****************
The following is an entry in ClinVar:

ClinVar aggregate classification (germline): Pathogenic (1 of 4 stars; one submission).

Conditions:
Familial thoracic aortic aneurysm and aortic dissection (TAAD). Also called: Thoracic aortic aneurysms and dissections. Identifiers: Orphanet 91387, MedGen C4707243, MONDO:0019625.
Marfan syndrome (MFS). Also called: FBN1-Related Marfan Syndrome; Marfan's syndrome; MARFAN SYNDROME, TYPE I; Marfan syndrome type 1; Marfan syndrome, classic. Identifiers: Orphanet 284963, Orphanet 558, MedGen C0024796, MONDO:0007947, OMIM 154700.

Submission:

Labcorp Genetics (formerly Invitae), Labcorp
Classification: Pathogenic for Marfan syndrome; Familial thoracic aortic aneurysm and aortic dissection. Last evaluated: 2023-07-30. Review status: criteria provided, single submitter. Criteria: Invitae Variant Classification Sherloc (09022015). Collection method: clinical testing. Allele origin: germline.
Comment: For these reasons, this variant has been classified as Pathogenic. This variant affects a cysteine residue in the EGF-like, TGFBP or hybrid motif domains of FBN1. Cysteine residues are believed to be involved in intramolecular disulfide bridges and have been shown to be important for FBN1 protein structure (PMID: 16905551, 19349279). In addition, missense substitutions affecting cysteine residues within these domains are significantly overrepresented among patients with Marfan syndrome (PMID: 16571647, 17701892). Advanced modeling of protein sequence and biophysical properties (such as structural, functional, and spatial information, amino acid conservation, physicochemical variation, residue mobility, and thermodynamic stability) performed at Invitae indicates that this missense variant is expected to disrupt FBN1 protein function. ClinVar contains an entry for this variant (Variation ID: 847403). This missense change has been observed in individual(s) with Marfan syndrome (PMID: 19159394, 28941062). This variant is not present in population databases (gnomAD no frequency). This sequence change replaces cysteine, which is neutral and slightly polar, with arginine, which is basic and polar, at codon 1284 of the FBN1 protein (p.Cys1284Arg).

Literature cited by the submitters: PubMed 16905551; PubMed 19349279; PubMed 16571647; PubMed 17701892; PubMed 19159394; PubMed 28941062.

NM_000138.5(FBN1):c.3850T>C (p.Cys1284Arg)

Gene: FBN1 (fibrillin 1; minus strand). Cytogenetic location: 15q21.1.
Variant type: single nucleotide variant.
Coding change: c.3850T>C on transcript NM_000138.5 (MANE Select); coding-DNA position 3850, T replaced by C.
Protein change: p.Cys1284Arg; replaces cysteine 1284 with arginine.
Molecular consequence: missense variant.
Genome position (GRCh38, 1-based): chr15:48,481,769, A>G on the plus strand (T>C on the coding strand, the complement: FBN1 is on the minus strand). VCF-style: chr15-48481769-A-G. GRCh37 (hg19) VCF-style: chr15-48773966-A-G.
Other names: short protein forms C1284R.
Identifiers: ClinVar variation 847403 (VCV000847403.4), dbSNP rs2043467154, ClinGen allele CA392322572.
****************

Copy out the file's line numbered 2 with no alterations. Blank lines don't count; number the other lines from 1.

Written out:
ClinVar aggregate classification (germline): Pathogenic (1 of 4 stars; one submission).